- Released: August 7, 2006
- Label: Virgin Int'l
Uncut - p.785 stars out of 5
-- "[A] blend of poetry, skeins of intertwining guitar lines, galloping rhythms and bawdy, surreal sex imagery."
Mojo (Publisher) - 8/00, p.116
"...The great man...surrounded by empathetic musicians...When [the album] blows its stacks...the band make great martian mariachi music....SHINY BEAST more than hints at the Beefheart renaissance...lurking around the corner."
- 1.Floppy Boot Stomp
- 2.Tropical Hot Dog Night
- 3.Ice Rose
- 4.Harry Irene
- 5.You Know You're A Man
- 6.Bat Chain Puller
- 7.When I See Mommy I Feel Like A Mummy
- 8.Owed T'alex
- 9.Candle Mambo
- 10.Love Lies
- 11.Suction Prints
Personnel: Don "Captain Beefheart" Van Vliet (vocals, whistling, harmonica, soprano saxophone); Richard Redus (guitar, accordion, bass); Jeff Moris Tepper (guitar); Bruce Lambourne Fowler (trombone); Eric Drew Feldman (piano, keyboards, bass); Robert Arthur Williams (drums, percussion); Art Tripp III (percussion).
Recorded at The Automatt, San Francisco, California.
Personnel: Don Van Vliet (vocals, harmonica, soprano saxophone); Richard Redus (guitar, accordion, bass guitar); Jeff Moris Tepper (guitar); Bruce Fowler (trombone); Eric Drew Feldman (grand piano, synthesizer); Art Tripp (marimba, percussion); Robert Arthur Williams (drums, percussion).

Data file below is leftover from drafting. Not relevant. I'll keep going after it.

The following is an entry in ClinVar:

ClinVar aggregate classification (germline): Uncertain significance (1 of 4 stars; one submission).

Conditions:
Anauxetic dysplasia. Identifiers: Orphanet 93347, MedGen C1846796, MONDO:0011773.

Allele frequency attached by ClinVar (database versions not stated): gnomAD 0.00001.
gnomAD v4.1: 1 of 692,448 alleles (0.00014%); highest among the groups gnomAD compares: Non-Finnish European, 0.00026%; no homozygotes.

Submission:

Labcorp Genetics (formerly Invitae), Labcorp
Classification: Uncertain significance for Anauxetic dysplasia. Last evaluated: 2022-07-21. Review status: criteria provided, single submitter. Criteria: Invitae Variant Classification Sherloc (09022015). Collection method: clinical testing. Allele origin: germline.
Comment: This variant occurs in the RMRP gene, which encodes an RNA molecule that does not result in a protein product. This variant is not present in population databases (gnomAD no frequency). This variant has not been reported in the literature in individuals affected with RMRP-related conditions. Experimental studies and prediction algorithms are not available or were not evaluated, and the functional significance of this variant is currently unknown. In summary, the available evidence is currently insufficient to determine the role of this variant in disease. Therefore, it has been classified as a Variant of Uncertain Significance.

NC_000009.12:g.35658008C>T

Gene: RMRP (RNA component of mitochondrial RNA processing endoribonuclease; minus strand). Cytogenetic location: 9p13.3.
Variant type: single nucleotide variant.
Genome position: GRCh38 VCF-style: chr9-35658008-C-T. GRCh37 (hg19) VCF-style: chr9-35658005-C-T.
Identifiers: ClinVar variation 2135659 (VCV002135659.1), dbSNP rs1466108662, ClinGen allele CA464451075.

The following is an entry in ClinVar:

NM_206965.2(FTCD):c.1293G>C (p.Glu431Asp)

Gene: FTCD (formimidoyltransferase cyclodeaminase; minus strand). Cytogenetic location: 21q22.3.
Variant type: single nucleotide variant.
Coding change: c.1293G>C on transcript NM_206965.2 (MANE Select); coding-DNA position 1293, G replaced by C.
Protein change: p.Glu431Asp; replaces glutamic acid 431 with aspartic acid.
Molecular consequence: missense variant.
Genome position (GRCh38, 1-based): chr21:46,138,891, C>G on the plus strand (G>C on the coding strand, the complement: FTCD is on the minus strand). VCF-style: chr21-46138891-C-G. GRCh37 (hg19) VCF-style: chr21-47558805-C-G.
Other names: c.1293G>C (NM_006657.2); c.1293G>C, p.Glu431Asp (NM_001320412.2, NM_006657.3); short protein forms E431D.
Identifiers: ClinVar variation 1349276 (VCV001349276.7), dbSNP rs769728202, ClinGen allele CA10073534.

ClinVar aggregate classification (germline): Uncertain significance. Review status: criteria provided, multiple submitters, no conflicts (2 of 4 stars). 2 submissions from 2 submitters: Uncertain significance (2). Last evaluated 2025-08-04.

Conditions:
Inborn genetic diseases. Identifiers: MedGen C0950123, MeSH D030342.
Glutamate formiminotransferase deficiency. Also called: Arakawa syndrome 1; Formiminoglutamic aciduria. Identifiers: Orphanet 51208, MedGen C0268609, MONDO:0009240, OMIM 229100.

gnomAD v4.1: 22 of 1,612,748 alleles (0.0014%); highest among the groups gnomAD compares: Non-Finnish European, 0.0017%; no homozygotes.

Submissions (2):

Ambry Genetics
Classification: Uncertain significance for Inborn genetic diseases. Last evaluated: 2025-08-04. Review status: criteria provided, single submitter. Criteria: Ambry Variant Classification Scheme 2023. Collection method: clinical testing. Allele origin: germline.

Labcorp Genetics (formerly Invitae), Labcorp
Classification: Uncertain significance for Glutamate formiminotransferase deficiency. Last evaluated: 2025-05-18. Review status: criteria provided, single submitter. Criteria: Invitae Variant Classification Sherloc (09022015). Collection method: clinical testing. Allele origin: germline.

Liner Note Author: Mike Barnes .
After a brief retirement from the mid- to late-'70s (during which time Van Vliet devoted himself to painting), Captain Beefheart (a.k.a. Don Van Vliet) brought together a solid new Magic Band to record SHINY BEAST. The original tapes were recorded by Frank Zappa, but have never been released (the parenthetical part of the album's name was its original title). SHINY BEAST is the re-recorded 1979 release.
It marked the beginning of a solid three-album return for the Captain. DOC AT THE RADAR STATION and ICE CREAM FOR CROW followed before Beefheart finally stopped music for good, concentrating solely on his visual art (and ultimately finding a measure of financial success that eluded him in music). This may be one of the easier entry points for anyone daunted by the gorgeously dense complexities of his early classics. It's all here: the bluesiness, the verbal wordplay, the ecological concerns, the whole shimmeringly rhythmic onslaught that is the Magic Band.